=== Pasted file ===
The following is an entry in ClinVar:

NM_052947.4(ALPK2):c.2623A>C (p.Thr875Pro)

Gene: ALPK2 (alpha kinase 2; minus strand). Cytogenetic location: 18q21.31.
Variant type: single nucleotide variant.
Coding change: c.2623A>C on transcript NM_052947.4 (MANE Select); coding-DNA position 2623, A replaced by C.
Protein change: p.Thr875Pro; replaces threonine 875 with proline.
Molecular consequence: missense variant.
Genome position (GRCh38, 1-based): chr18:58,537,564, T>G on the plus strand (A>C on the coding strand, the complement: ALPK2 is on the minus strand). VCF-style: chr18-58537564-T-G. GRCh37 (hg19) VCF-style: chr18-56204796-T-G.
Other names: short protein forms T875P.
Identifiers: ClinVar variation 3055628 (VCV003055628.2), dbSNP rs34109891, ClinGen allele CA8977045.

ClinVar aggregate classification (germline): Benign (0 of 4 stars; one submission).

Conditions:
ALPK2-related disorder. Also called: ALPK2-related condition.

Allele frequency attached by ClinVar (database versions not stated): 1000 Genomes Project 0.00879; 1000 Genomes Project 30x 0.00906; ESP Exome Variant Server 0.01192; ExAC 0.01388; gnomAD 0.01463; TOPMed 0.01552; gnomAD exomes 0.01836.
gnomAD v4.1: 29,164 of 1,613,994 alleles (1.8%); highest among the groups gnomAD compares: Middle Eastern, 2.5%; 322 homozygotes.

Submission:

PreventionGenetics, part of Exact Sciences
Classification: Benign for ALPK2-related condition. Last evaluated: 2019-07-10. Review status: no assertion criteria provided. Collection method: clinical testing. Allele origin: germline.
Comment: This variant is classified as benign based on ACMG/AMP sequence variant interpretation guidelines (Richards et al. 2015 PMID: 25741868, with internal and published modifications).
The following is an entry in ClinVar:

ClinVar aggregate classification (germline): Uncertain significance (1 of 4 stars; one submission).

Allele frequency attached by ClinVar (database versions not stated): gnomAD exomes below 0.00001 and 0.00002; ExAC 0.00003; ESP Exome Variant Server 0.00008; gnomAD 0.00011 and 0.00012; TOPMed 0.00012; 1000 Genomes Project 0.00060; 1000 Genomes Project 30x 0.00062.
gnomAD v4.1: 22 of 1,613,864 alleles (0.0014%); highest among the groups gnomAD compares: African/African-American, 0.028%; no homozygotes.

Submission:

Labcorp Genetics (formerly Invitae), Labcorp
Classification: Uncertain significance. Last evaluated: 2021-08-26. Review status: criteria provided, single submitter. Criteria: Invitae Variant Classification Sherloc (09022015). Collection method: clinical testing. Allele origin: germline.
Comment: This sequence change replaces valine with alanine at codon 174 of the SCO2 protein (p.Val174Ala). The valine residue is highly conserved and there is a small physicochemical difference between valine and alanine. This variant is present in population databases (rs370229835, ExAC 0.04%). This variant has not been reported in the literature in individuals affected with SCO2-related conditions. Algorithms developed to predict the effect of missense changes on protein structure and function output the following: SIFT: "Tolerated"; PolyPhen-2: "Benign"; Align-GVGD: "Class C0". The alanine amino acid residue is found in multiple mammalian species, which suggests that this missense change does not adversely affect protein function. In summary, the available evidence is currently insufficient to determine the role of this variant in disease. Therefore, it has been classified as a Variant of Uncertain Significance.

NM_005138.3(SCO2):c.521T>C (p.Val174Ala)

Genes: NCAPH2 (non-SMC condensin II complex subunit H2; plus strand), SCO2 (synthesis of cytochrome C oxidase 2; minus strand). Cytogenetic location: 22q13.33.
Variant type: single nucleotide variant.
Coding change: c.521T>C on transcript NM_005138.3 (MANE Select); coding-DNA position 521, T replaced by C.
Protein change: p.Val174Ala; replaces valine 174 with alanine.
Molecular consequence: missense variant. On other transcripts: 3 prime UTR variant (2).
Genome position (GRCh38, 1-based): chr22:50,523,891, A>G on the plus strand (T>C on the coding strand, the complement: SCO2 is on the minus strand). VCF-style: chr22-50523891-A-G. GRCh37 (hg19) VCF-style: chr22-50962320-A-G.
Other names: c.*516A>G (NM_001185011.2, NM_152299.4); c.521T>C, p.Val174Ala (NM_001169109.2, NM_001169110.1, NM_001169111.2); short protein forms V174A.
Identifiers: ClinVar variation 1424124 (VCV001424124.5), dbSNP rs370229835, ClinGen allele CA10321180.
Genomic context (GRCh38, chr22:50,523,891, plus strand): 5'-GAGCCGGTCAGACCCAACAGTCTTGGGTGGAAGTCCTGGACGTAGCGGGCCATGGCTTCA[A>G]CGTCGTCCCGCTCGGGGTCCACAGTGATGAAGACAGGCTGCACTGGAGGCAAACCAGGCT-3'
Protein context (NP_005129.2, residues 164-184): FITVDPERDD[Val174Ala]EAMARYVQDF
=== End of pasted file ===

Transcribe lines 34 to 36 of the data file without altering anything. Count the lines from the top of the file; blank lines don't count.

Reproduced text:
Genome position (GRCh38, 1-based): chr22:50,523,891, A>G on the plus strand (T>C on the coding strand, the complement: SCO2 is on the minus strand). VCF-style: chr22-50523891-A-G. GRCh37 (hg19) VCF-style: chr22-50962320-A-G.
Other names: c.*516A>G (NM_001185011.2, NM_152299.4); c.521T>C, p.Val174Ala (NM_001169109.2, NM_001169110.1, NM_001169111.2); short protein forms V174A.
Identifiers: ClinVar variation 1424124 (VCV001424124.5), dbSNP rs370229835, ClinGen allele CA10321180.